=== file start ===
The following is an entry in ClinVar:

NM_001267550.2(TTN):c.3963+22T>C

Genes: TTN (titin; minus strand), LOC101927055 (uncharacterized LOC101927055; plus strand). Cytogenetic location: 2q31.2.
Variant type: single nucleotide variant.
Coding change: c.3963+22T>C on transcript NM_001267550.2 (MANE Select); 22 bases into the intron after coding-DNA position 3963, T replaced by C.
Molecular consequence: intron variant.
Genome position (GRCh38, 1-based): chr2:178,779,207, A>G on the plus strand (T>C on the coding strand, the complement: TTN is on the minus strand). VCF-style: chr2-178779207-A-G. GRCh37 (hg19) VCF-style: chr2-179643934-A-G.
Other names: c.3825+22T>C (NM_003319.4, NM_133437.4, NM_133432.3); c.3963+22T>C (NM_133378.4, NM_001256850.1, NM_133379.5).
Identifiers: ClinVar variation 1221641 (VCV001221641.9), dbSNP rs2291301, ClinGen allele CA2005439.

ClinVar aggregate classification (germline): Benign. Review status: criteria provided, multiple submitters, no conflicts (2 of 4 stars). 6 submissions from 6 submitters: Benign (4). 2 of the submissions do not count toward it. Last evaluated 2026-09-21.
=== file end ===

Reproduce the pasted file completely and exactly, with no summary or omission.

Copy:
The following is an entry in ClinVar:

NM_001267550.2(TTN):c.3963+22T>C

Genes: TTN (titin; minus strand), LOC101927055 (uncharacterized LOC101927055; plus strand). Cytogenetic location: 2q31.2.
Variant type: single nucleotide variant.
Coding change: c.3963+22T>C on transcript NM_001267550.2 (MANE Select); 22 bases into the intron after coding-DNA position 3963, T replaced by C.
Molecular consequence: intron variant.
Genome position (GRCh38, 1-based): chr2:178,779,207, A>G on the plus strand (T>C on the coding strand, the complement: TTN is on the minus strand). VCF-style: chr2-178779207-A-G. GRCh37 (hg19) VCF-style: chr2-179643934-A-G.
Other names: c.3825+22T>C (NM_003319.4, NM_133437.4, NM_133432.3); c.3963+22T>C (NM_133378.4, NM_001256850.1, NM_133379.5).
Identifiers: ClinVar variation 1221641 (VCV001221641.9), dbSNP rs2291301, ClinGen allele CA2005439.

ClinVar aggregate classification (germline): Benign. Review status: criteria provided, multiple submitters, no conflicts (2 of 4 stars). 6 submissions from 6 submitters: Benign (4). 2 of the submissions do not count toward it. Last evaluated 2026-09-21.